Hitachi develops "incorruptible" glass-based data storage technique
By Ben Coxworth
September 26, 2012
Back when compact discs were first coming out, they were touted as being able to store data “forever.” As it turns out, given no more than a decade or so, they can and do degrade. According to an AFP report, Hitachi has unveiled a system that really may allow data to last forever – or at least, for several hundred million years. It involves forming microscopic dots within a piece of quartz glass, those dots serving as binary code.
The idea is that eons after the dots are applied to the glass, a person (or whatever’s around then) should be able to easily read them using nothing more than an optical microscope – no medium-specific device, such as a CD player, will be necessary. Hopefully, the concept of binary code will still be understood.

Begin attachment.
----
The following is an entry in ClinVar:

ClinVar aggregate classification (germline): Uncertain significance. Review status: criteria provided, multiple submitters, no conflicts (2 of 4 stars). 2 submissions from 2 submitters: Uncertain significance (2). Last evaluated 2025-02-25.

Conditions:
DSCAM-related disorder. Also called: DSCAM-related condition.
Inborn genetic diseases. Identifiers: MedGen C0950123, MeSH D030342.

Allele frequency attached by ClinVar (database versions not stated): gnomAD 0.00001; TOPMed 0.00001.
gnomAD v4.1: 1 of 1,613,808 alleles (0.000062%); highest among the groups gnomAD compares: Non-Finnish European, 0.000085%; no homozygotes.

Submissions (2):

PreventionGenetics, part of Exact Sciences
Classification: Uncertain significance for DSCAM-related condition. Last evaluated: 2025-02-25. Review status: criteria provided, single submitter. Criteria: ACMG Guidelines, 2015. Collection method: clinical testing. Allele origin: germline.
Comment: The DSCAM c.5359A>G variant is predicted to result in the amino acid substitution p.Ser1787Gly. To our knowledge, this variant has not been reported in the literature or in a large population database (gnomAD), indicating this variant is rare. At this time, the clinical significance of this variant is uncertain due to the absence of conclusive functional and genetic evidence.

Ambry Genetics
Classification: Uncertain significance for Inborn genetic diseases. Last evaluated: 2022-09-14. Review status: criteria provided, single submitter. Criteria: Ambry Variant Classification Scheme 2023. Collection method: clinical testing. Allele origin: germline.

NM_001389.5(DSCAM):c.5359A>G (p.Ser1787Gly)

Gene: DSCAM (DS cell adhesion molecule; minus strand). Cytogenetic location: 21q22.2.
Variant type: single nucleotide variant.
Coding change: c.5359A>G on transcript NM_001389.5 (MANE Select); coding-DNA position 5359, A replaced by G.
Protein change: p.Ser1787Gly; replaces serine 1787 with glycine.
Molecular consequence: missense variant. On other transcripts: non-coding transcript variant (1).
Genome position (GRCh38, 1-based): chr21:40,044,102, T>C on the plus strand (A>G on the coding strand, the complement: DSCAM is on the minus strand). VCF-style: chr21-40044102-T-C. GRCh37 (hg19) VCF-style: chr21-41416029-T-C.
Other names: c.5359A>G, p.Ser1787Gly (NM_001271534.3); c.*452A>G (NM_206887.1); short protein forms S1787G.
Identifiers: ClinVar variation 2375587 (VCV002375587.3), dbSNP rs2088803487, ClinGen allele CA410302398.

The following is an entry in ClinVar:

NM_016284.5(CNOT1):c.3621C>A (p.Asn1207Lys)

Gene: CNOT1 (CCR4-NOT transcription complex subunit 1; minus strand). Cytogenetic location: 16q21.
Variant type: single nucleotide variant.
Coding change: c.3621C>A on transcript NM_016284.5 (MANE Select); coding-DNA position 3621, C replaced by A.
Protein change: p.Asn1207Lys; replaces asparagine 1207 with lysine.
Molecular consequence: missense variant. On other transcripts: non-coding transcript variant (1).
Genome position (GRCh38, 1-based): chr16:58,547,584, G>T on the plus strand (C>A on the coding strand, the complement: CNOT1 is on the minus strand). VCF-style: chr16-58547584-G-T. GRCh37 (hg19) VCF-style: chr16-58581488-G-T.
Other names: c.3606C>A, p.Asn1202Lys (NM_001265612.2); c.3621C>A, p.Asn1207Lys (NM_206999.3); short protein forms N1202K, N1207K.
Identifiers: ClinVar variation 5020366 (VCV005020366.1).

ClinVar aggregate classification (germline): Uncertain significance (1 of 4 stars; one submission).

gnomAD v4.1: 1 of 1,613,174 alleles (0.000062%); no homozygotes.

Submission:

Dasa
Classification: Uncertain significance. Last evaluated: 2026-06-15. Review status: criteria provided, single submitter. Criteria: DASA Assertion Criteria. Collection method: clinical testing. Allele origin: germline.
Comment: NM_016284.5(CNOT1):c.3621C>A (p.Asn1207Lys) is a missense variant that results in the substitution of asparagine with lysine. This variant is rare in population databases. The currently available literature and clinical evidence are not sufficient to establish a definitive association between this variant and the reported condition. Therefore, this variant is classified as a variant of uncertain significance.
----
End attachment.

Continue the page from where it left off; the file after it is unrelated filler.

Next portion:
The current prototype measures two centimeters (0.8 inches) square by two millimeters thick, and incorporates four layers of dots. It currently has a memory capacity of 40 megabytes per square inch, which is roughly equivalent to that of a music CD. The researchers believe, however, that adding more layers to boost its capacity should be doable.
The glass square has withstood exposure to high-temperature flames along with various harsh chemicals, and survived being heated to 1,000º C (1,832º F) for two hours. Not surprisingly, it is also unaffected by radio waves or immersion in water. Of course, glass is breakable, although quartz is known for being particularly hard.
According to Hitachi, the technology may see its first practical use in storing information for government agencies, museums or religious organizations.
This is not the first time that glass has been experimentally used for super-long-term data storage. Scientists from the University of Southampton have been working with monolithic glass space-variant polarization converters, that are read using a laser.
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